I have done one braver thing
 Than all the Worthies did;
And yet a braver thence doth spring,
 Which is, to keep that hid.

The first questions we hear from the back are (1) Just who are these Worthies? and (2) How exactly by telling us about it are you keeping it "hid?" For now we'll chalk up question No. 2 to poetic license, and address only the first: a Worthy, the VT tells us, is "a person whose actions and opinions strongly influence the course of events." It's a word that (the VT notes), "is often used humorously," though we suspect that this is a modern conceit and that for Dr. Donne, the word was not necessarily ironic. Specifically, Donne was talking about the Nine Worthies (see link below), who are alluded to with some frequency in literature of this period.

So the question becomes, what is this surpassingly brave thing the poet has done, greater in valor (in his view) than the efforts of great figures from history? Many term papers have been devoted to answering that one, and you'll be relieved to know that we won't add another layer to the exegetical pile: we maintain our philosophy that the best way to kill a poem is to tell someone what it means.

The poem continues:

It were but madness now to impart
 The skill of specular stone,
When he, which can have learn'd the art
 To cut it, can find none.

So, if I now should utter this,
 Others -- because no more
Such stuff to work upon, there is --
 Would love but as before.

The specular stone Donne mentions is something the Ancients used to make mirrors. It seems to have been an object of some fascination for him; he also mentions specular stone in one of his other poems (see link below).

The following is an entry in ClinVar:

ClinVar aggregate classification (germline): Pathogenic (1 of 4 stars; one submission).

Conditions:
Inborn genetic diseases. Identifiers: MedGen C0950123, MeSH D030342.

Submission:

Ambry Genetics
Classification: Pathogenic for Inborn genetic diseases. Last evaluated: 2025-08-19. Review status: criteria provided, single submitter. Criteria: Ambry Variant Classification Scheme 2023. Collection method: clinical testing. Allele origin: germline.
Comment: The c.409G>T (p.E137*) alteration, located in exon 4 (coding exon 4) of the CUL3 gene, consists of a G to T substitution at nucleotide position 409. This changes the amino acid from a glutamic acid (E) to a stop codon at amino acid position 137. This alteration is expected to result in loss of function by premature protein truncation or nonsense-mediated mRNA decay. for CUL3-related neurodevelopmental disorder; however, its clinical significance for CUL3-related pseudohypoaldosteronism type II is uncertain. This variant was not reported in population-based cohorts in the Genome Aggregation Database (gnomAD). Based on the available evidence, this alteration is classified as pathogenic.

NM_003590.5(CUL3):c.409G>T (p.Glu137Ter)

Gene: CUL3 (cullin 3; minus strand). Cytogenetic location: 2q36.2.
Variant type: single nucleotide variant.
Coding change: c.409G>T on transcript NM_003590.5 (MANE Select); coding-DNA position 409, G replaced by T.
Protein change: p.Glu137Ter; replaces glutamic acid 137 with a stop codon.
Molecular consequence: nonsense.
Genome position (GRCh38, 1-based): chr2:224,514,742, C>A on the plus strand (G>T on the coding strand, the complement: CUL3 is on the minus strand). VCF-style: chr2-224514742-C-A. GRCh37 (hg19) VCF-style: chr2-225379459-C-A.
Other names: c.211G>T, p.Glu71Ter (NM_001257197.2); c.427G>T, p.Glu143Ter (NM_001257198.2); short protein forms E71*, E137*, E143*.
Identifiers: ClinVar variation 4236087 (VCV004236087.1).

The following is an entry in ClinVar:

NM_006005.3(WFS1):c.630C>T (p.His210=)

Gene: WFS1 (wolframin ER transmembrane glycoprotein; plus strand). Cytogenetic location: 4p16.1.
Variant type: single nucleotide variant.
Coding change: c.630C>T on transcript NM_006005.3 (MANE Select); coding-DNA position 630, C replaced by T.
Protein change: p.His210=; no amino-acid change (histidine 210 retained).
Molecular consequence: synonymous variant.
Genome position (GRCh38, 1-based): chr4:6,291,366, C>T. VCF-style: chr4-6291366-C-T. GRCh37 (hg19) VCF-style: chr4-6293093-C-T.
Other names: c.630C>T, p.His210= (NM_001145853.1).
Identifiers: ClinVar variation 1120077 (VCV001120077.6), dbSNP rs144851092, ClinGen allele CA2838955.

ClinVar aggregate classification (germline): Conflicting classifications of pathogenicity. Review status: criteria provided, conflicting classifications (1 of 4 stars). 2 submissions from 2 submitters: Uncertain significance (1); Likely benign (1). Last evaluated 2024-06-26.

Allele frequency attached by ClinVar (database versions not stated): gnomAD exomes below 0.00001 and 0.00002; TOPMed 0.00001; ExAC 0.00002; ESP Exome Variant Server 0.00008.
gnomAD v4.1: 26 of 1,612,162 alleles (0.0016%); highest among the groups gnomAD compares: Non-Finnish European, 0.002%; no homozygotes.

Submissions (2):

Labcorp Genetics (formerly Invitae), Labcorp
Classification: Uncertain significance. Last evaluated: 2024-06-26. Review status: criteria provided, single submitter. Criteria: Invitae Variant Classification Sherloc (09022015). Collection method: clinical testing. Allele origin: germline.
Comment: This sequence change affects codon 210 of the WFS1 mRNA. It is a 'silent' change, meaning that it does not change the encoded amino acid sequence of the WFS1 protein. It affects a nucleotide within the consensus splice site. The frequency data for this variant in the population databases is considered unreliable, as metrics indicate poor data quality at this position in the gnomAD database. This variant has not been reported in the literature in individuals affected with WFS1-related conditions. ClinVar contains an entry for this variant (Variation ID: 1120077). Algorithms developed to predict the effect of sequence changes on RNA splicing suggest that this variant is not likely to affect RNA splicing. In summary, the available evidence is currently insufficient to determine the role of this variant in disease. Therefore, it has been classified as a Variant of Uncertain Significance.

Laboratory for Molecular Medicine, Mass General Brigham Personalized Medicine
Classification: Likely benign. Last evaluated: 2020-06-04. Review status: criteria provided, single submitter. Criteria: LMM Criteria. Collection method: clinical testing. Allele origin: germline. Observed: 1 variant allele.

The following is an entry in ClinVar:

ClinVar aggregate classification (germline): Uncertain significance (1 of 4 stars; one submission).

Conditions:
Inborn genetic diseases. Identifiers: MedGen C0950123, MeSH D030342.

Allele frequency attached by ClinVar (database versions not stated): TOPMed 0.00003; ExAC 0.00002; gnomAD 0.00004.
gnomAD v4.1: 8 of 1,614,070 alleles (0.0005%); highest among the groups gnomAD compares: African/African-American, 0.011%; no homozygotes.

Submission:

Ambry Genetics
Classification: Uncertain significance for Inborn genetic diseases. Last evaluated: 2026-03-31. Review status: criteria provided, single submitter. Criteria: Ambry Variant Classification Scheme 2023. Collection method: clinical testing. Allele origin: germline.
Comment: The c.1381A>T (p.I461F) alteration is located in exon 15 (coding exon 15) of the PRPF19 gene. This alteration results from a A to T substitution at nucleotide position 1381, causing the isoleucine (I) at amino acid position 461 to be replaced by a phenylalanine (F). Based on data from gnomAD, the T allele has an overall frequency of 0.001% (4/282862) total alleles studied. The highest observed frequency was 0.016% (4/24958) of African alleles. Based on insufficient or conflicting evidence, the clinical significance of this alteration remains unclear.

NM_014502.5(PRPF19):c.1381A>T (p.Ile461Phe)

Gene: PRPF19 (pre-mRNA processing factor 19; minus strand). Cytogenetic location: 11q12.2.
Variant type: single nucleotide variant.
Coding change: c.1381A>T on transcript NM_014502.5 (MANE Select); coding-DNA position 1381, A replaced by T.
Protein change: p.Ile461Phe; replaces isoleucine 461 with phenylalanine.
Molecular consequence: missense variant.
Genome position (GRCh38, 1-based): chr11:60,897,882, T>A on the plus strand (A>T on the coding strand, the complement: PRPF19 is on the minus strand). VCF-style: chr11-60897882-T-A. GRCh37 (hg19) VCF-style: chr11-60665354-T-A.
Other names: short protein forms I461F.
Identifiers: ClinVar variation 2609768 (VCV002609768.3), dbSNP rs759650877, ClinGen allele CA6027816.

There is only one more stanza in "The Undertaking," which is literally and figuratively at the heart of the whole seven-stanza poem. Here then, laid out in the proper order, is the rest of the poem, including the concluding verses we began with. It's a poem that can roll around in your head for quite a while, and we found that a couple of the words in it, which we've hyperlinked to the thesaurus, opened up interesting avenues of inquiry. We wonder, again, what centuries of usage might have done to these words, but we take it as a mark of the poet's art that readers like us, at this remove in time, can still drop right down into the poem:

But he who loveliness within
 Hath found, all outward loathes,
For he who color loves, and skin,
 Loves but their oldest clothes.

If, as I have, you also do
  Virtue attired in woman see,
And dare love that, and say so too,
 And forget the He and She;

And if this love, though placèd so,
 From profane men you hide,
Which will no faith on this bestow,
 Or, if they do, deride;

Then you have done a braver thing
 Than all the Worthies did;
And a braver thence will spring,
 Which is, to keep that hid.

If you find Dr. Donne to your taste, you may want to sample some of the other poems that were published in Songs and Sonnets:

http://www.luminarium.org/editions/songsandsonnets.htm

Donne's other mention of specular stone is in his longer poem, "To the Countesse of Bedford:"

http://www.bartleby.com/105/125.html

Wikipedia has a thumbnail article about the Nine Worthies:

http://en.wikipedia.org/wiki/Nine_Worthies